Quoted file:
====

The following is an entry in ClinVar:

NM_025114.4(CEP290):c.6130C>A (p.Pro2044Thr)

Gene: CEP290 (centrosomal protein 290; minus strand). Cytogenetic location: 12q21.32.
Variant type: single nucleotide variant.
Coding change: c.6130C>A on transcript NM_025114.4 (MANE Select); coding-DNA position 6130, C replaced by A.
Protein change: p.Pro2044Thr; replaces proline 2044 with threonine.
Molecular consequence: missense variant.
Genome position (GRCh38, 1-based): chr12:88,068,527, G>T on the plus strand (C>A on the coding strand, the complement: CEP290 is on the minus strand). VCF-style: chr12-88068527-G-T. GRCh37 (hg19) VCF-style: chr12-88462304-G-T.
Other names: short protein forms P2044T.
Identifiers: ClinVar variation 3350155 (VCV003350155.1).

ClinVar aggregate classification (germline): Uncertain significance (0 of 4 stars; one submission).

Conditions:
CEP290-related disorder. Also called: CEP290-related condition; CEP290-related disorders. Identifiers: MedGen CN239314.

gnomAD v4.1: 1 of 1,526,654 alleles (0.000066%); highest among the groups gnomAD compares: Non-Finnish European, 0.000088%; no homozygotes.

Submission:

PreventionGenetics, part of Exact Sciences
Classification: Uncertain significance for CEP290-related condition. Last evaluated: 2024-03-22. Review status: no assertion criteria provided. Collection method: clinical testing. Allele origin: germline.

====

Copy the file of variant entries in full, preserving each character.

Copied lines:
The following is an entry in ClinVar:

NM_025114.4(CEP290):c.6130C>A (p.Pro2044Thr)

Gene: CEP290 (centrosomal protein 290; minus strand). Cytogenetic location: 12q21.32.
Variant type: single nucleotide variant.
Coding change: c.6130C>A on transcript NM_025114.4 (MANE Select); coding-DNA position 6130, C replaced by A.
Protein change: p.Pro2044Thr; replaces proline 2044 with threonine.
Molecular consequence: missense variant.
Genome position (GRCh38, 1-based): chr12:88,068,527, G>T on the plus strand (C>A on the coding strand, the complement: CEP290 is on the minus strand). VCF-style: chr12-88068527-G-T. GRCh37 (hg19) VCF-style: chr12-88462304-G-T.
Other names: short protein forms P2044T.
Identifiers: ClinVar variation 3350155 (VCV003350155.1).

ClinVar aggregate classification (germline): Uncertain significance (0 of 4 stars; one submission).

Conditions:
CEP290-related disorder. Also called: CEP290-related condition; CEP290-related disorders. Identifiers: MedGen CN239314.

gnomAD v4.1: 1 of 1,526,654 alleles (0.000066%); highest among the groups gnomAD compares: Non-Finnish European, 0.000088%; no homozygotes.

Submission:

PreventionGenetics, part of Exact Sciences
Classification: Uncertain significance for CEP290-related condition. Last evaluated: 2024-03-22. Review status: no assertion criteria provided. Collection method: clinical testing. Allele origin: germline.